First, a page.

Trainee Experiences:- West Yorkshire Training Scheme
The Clinical Trainee:
The Less than Full Time Trainee:
"I have found that I have been well supported through less-than full-time training. The training programme director has been particularly helpful & consultants are flexible and have helped me to identify which timetable would be most suitable in terms of continuing to develop knowledge & practical skills whilst accounting for my needs. I feel the department has helped me to continue my training in a more flexible manner whilst providing me with excellent support & guidance."
The Academic Trainee:
A day in the life of a Clinical Oncology specialty registrar
8.30am: Urology multidisciplinary team (MDT) meeting alongside my consultant, urologists, radiologist, pathologist and nurse specialists. An interesting case was a patient with potentially curative prostate and lung cancers and the discussion focused on how to potentially treat both cancers successfully. Other cases included patients with medical comorbidities and we discussed which of several treatment options might be the most appropriate to discuss with the patients.
9.30am: Urology outpatient clinic, which was a combination of follow up and new patients. Most of the follow up patients were doing well and their prostate cancers appeared to be under control following radiotherapy or brachytherapy. It was great to see how pleased they were with the successful care that they had received. There were some patients with metastatic cancers receiving novel hormone therapies and chemotherapy and these discussions involved checking how they were tolerating their treatment and whether it seemed to be working. Finally we saw patients newly diagnosed with prostate and bladder cancers. Before each patient we reviewed their radiological imaging and tumour biopsy result and decided on what treatment options they potentially had available. These consultations focused on assessing the patients’ fitness for radiotherapy, hormone therapy and chemotherapy treatments and carefully explaining what the treatments would involve and the potential side effects.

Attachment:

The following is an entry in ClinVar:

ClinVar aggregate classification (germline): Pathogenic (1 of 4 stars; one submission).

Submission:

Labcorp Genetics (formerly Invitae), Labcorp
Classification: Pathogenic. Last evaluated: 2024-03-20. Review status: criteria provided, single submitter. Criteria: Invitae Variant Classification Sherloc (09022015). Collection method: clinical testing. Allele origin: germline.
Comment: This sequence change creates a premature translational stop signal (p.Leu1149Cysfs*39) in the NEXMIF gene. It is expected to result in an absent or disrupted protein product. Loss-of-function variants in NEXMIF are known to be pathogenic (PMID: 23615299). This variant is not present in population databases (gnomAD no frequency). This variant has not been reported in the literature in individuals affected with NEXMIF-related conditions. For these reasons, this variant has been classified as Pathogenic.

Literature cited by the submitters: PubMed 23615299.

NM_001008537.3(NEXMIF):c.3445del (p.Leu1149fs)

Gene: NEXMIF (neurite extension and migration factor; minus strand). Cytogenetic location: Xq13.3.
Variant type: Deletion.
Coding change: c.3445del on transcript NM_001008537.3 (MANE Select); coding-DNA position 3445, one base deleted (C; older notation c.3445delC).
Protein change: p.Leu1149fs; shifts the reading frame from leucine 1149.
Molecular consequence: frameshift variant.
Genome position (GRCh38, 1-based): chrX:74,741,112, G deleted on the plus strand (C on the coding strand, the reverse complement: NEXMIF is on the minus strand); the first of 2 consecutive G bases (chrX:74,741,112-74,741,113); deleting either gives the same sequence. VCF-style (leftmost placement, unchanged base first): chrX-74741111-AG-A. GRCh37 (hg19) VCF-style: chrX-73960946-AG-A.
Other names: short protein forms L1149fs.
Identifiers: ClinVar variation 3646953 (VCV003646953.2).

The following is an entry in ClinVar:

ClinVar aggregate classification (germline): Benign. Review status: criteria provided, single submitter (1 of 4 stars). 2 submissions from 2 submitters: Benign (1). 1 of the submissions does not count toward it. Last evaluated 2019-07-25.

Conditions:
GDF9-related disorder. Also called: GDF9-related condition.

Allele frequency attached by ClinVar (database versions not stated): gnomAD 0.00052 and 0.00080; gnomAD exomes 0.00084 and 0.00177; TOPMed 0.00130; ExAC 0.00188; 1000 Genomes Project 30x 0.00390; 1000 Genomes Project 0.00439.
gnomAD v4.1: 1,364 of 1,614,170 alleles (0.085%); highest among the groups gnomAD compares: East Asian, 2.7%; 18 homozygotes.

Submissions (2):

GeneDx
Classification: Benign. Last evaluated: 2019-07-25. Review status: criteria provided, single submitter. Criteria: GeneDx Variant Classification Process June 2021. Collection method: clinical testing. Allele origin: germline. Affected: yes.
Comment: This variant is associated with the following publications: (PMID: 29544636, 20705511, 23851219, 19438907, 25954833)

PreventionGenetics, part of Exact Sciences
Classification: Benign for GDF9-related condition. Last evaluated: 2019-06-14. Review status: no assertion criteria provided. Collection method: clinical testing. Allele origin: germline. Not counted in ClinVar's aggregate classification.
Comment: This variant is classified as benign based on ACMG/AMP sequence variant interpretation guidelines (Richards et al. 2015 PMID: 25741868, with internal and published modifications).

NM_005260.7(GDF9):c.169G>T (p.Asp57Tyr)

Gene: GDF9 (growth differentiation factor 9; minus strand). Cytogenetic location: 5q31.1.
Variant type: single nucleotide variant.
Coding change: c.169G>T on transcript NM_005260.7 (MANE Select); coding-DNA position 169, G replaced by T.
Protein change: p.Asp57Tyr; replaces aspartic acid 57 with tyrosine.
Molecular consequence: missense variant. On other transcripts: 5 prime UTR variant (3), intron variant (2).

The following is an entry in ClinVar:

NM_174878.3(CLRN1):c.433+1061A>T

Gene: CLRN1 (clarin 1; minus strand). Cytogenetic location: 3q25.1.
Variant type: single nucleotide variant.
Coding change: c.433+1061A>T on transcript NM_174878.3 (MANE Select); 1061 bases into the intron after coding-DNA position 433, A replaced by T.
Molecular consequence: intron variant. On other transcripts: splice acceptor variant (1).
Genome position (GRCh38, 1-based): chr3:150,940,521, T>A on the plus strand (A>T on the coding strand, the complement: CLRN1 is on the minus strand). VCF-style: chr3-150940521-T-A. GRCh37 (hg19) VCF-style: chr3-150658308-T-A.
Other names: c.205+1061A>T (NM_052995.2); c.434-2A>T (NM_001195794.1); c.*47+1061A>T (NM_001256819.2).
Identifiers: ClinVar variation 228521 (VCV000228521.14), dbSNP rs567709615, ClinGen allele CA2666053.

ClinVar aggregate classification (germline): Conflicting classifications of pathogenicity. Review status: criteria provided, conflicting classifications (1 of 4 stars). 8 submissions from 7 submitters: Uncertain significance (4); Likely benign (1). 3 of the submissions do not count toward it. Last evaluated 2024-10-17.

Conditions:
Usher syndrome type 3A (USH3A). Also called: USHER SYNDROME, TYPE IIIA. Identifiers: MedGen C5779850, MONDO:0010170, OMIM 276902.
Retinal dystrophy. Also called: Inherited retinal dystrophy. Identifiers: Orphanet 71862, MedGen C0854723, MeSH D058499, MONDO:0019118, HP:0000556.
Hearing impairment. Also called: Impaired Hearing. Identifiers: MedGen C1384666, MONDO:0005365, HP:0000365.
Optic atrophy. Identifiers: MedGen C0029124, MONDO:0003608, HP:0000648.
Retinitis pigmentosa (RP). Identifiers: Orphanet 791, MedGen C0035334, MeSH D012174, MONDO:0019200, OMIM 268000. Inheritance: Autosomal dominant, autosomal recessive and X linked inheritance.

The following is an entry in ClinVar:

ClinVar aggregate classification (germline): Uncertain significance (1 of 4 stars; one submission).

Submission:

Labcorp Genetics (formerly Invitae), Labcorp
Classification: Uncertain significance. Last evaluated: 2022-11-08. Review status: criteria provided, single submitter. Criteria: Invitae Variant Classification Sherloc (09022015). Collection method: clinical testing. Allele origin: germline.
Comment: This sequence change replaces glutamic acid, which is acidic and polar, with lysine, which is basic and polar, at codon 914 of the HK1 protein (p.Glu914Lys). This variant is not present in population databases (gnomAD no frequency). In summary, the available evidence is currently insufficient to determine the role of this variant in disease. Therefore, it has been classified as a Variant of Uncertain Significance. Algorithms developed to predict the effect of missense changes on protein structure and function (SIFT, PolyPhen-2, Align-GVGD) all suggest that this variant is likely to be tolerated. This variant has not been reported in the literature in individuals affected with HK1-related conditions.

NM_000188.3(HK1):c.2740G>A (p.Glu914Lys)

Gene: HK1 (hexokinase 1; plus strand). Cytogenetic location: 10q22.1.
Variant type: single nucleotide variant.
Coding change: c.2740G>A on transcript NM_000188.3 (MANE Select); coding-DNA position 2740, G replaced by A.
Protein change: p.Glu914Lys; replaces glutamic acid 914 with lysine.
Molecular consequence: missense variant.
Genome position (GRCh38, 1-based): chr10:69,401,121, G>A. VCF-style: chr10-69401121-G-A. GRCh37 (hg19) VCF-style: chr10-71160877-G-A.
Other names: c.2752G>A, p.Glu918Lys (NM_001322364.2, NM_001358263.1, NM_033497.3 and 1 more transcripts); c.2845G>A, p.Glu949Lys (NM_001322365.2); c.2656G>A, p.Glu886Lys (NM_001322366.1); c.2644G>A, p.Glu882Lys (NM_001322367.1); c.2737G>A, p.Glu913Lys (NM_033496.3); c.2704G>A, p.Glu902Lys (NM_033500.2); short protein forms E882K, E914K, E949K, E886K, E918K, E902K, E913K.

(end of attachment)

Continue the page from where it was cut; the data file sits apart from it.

12.30pm: Reviewed a patient receiving radiotherapy for bladder cancer who’s bladder appeared too large to fit in their radiotherapy treatment field because they were retaining urine as a side effect of their treatment. I reviewed the scan that had been done on the radiotherapy treatment machine and assessed the patient before deciding that they needed a catheter. This successfully drained their bladder and they could continue with their radiotherapy.
1.30pm: Radiotherapy planning session with my consultant. This involved using computer software to determine how best to deliver the patients’ radiotherapy treatment. There were several cases to plan including a patient with a painful bone metastasis in the hip that would likely be symptomatically improved with a single radiotherapy treatment and patients where radiotherapy had a great chance of curing their prostate cancer. For these cases I used their diagnostic imaging to create three dimensional radiotherapy treatment volumes that included the prostate gland and the cancer but excluded their bladder and rectum. We also prescribed radiotherapy treatments that had already been planned after checking that the doses that were to be delivered appeared appropriate.
3pm: Joined one of the other consultants in the brachytherapy suite to observe placement of radioactive seeds using image-guided needles into the prostate gland under general anaesthesia. After I have observed a few cases I will have the opportunity to train in this form of advanced radiotherapy.
4.30pm: Returned a telephone call to a patient having symptoms of hot flushes with their hormone therapy for prostate cancer and discussed the options they had to help manage this potentially distressing side effect.
5pm: On call this evening so I joined the on call consultant in reviewing the patients who had attended the oncology assessment unit and those who had been admitted to the ward. We were able to discharge some patients and made an appropriate management plan for a young woman with breast cancer and chemotherapy-induced neutropenic sepsis. She was unwell and we liaised with the critical care team to ensure she was appropriately managed. We also saw a patient with malignant spinal cord compression and put in place a plan for them to receive urgent radiotherapy the next day.
9pm: Home time after a busy, but varied, interesting and rewarding day!